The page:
The province has announced that it will invest nearly $8 million to support more than 80 Manitoba municipalities with enhancing spring flood preparations and protection.
“Manitobans always rally together in challenging times and while we are facing unprecedented global circumstances, our government is helping municipalities take important steps to enhance flood protection,” Municipal Relations Minister Rochelle Squires said. “Municipalities know best what will work for them, and this program is designed to help ensure protection put in place this year will benefit communities for many years to come.”
Under the 2020 Flood Protection Program, the province offered one-time funding support to municipalities in enhancing municipal capacity for flood preparedness, equipment costs and build resiliency for future floods. Initially, the one-time program was capped at $3 million, but in light of the need for preparation this spring, the funding will more than double for projects in areas all across Manitoba, the minister said.
This funding will bring added resources for projects and equipment for the crews who will be working on flood protection in areas all across Manitoba, while boosting economic activity during extraordinary global challenges, the minister noted.
Proposals were reviewed by a panel made up of representatives from the Association of Manitoba Municipalities (AMM), Winnipeg Metropolitan Region and the Manitoba government. Evaluation of proposals considered factors including flood risk, ability of the proposal to enhance emergency preparedness or resiliency for future flood events, as well as potential regional benefits.
Based on applications, the breakdown for funding by district is:
- Central District – $1,271,662.07 for 14 municipalities;
- Eastern District – $776,451.01 for 10 municipalities;
- Interlake District – $1,059.167.70 for 10 municipalities;
- Midwestern District – $715,082.41 for nine municipalities;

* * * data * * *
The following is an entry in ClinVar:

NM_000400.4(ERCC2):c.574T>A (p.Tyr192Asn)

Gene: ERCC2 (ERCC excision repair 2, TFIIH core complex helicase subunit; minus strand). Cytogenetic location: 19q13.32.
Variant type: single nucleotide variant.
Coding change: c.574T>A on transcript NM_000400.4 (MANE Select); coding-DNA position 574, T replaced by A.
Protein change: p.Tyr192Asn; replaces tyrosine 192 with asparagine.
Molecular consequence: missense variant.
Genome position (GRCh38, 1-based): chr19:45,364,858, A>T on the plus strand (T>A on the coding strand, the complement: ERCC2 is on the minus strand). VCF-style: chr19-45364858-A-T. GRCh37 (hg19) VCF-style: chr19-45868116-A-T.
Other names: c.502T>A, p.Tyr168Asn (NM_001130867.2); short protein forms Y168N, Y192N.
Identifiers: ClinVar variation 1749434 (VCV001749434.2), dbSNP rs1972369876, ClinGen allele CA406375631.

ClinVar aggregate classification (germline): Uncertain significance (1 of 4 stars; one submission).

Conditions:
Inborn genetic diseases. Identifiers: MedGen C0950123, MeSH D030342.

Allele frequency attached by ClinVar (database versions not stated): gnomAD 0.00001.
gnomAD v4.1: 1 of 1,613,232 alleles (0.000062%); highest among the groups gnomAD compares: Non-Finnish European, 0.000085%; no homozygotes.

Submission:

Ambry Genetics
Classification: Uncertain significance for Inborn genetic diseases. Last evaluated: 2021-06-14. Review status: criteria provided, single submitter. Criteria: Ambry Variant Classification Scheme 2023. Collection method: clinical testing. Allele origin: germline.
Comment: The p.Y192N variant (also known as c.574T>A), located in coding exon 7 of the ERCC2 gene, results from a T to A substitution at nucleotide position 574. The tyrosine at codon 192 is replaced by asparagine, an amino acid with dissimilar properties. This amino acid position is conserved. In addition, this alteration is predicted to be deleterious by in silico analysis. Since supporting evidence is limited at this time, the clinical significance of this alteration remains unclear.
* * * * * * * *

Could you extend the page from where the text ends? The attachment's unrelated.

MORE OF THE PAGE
- Northern District – $76,899.00 for two municipalities;
- Parkland District – $759,262.68 for 11 municipalities;
- Western District – $1,139,583.73 for 15 municipalities; and
- Winnipeg Metropolitan Region – $2,041,770.52 for 13 municipalities.
“The Association of Manitoba Municipalities commends the provincial government for more than doubling its initial commitment to support the Spring Flood Preparedness program,” said Ralph Groening, president of the AMM. “As municipalities cannot fight floods alone, these additional dollars further help underscore the importance of the provincial-municipal partnership.”
“The Winnipeg Metropolitan Region commends the Province of Manitoba for providing support through the 2020 Flood Protection Program in such a timely and direct way, as municipalities are on the front lines in flood fighting across this province. With an important focus on partnerships and projects that cross jurisdictions, this program will ensure resources are used for the maximum benefit of all Manitobans,” Colleen Sklar, executive director, Winnipeg Metropolitan Region.
The funding covers a range of items including generators, pumps, steaming equipment to unclog frozen culverts, utility trailers, equipment for emergency operations centres, sandbags and other small equipment that will assist municipalities in protecting vital infrastructure and reducing flood damage. These items reflect what municipalities have identified as their priority needs in order to prepare for future flood events.
Also announced today was a new opportunity for municipalities to set aside funding for disaster mitigation programs in their communities while modernizing the Disaster Financial Assistance (DFA) cost-sharing formula.
“We have developed an optional program for municipalities to apply to set aside funds dedicated to disaster mitigation and increase the resilience of Manitobans against future disasters,” said Squires. “If approved, municipalities would be able to redirect funds destined for payments under the provincial/municipal DFA cost-sharing formula to disaster mitigation and preparedness measures.”
“The existing DFA system is a decade old and needs to be revised,” said Infrastructure Minister Ron Schuler. “As the scale and scope of disasters increases, governments need to shift their focus to mitigation in order to limit the impact of future disasters, rather than relying on response and recovery.”
If approved, municipalities would be able to redirect funds destined for payments under the provincial/municipal DFA cost-sharing formula to disaster mitigation and preparedness measures. This would apply when a DFA program qualifies for federal cost sharing under Canada’s Disaster Financial Assistance Arrangements (DFAA). In this case, the province would reimburse municipalities for 100 per cent of eligible DFA costs.
Proposed changes to the Disaster Financial Assistance program will result in municipalities covering the first $3.25 per capita, up from $1 per capita, before the DFA formula applies.